1 Preliminary Note
This tutorial is based on Ubuntu 6.06 LTS Server base install (IE not LAMP).
2 Install Postfix, Courier, Saslauthd, MySQL, phpMyAdmin
To install Postfix, Courier, Saslauthd, MySQL, and phpMyAdmin, we simply run
apt-get install postfix postfix-mysql postfix-doc mysql-client mysql-server courier-authdaemon
courier-authmysql courier-pop courier-pop-ssl courier-imap courier-imap-ssl
libsasl2 libsasl2-modules libsasl2-modules-sql sasl2-bin libpam-mysql openssl
phpmyadmin apache2 libapache2-mod-php5 php5 php5-mysql
You will be asked a few questions:
Create directories for web-based administration ? <-- No
General type of mail configuration: <-- Internet Site
System mail name: <-- server1.example.com
3 Apply The Quota Patch To Postfix
We have to get the Postfix sources, patch it with the quota patch, build new Postfix .deb packages and install those .deb packages:
apt-get install build-essential dpkg-dev fakeroot debhelper libgdbm-dev libldap2-dev libpcre3-dev libssl-dev libsasl2-dev postgresql-dev po-debconf dpatch libdb4.3-dev libmysqlclient15-dev postgresql-dev libdb4.3-dev tinycdb libcdb-dev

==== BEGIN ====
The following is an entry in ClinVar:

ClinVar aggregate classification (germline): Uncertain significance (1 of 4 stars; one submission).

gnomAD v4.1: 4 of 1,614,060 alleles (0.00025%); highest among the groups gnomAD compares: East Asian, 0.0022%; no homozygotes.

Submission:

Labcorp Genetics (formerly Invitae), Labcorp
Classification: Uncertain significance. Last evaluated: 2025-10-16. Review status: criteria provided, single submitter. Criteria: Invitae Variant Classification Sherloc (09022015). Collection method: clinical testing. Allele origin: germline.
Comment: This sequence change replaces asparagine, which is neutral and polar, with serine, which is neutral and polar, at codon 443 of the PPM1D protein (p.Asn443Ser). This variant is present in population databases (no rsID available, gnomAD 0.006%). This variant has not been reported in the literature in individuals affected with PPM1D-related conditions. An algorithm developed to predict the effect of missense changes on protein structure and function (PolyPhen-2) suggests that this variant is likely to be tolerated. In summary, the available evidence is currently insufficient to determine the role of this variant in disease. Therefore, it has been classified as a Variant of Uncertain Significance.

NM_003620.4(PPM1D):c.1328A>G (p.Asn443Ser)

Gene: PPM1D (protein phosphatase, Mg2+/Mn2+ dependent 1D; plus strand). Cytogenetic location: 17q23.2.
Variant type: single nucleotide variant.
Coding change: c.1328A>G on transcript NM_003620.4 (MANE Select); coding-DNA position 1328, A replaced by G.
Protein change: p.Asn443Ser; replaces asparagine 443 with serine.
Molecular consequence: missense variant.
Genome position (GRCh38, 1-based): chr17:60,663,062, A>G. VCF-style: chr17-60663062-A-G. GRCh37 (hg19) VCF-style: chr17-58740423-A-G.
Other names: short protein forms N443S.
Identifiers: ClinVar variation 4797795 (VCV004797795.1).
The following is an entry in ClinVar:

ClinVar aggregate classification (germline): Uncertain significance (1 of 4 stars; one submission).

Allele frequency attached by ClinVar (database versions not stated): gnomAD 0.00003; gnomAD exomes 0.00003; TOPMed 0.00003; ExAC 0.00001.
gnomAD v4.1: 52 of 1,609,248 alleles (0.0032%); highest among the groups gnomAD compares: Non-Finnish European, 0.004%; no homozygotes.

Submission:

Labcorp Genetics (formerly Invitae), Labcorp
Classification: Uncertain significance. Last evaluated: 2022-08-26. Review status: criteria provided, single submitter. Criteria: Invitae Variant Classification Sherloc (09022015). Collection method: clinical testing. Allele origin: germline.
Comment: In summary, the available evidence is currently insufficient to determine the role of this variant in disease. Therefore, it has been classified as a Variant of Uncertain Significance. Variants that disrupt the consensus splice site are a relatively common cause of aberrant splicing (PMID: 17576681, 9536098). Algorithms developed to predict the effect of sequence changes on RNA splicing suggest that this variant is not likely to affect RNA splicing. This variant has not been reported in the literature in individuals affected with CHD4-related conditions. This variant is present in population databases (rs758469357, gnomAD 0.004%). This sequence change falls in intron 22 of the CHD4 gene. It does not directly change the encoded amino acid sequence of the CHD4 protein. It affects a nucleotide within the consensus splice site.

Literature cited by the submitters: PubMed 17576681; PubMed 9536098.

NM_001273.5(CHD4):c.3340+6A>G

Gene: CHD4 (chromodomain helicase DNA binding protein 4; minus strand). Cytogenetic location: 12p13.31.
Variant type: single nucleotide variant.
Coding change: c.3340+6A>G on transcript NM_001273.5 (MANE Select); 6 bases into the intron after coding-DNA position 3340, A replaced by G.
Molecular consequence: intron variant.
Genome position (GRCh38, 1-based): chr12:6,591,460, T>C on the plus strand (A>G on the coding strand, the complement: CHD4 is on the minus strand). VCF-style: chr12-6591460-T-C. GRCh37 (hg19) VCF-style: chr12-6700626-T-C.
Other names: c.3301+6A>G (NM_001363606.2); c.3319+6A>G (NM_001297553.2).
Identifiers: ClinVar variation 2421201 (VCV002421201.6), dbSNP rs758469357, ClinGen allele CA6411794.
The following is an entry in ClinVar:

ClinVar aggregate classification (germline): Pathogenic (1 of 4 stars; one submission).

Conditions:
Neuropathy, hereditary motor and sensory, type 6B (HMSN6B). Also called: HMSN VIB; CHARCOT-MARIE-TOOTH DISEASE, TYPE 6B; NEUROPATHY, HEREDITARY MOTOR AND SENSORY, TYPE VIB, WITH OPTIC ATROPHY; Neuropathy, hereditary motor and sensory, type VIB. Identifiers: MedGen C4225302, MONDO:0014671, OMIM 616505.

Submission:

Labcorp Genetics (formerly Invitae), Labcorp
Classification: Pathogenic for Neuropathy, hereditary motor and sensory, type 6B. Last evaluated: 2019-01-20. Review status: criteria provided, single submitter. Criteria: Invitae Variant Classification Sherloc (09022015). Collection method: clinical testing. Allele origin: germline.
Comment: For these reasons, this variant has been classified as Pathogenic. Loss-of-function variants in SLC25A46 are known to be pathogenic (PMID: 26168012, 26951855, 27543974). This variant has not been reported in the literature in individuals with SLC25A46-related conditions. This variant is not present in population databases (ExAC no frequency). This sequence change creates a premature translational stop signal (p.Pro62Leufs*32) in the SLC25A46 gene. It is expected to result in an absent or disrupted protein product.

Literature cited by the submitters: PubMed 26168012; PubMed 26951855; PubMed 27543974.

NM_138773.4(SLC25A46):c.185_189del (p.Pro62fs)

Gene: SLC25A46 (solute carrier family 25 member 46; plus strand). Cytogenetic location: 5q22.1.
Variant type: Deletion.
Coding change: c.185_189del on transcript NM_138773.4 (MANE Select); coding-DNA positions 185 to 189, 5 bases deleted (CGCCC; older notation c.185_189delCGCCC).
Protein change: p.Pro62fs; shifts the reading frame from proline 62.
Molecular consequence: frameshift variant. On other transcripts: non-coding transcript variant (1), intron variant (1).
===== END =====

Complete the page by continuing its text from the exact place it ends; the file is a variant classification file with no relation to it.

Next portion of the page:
apt-get source postfix
(Make sure you use the correct Postfix version in the following commands. I have Postfix 2.4.5 installed. You can find out your Postfix version by running
postconf -d | grep mail_version
The output should look like this:
root@server1:~# postconf -d | grep mail_version
mail_version = 2.4.5
milter_macro_v = $mail_name $mail_version
patch -p1 < ../postfix-2.4.5-vda-ng.patch
You might see a warning like this at the end of the dpkg-buildpackage command:
(WARNING: Failed to sign .dsc and .changes file)
You can ignore this message.
Now we go one directory up, that's where the new .deb packages have been created:
shows you the available packages:
root@server1:/usr/src# ls -la
drwxrwsr-x 3 root src 4096 2007-11-14 13:15 .
drwxr-xr-x 11 root root 4096 2007-11-14 13:02 ..
drwxr-xr-x 19 1001 root 4096 2007-11-14 13:15 postfix-2.4.5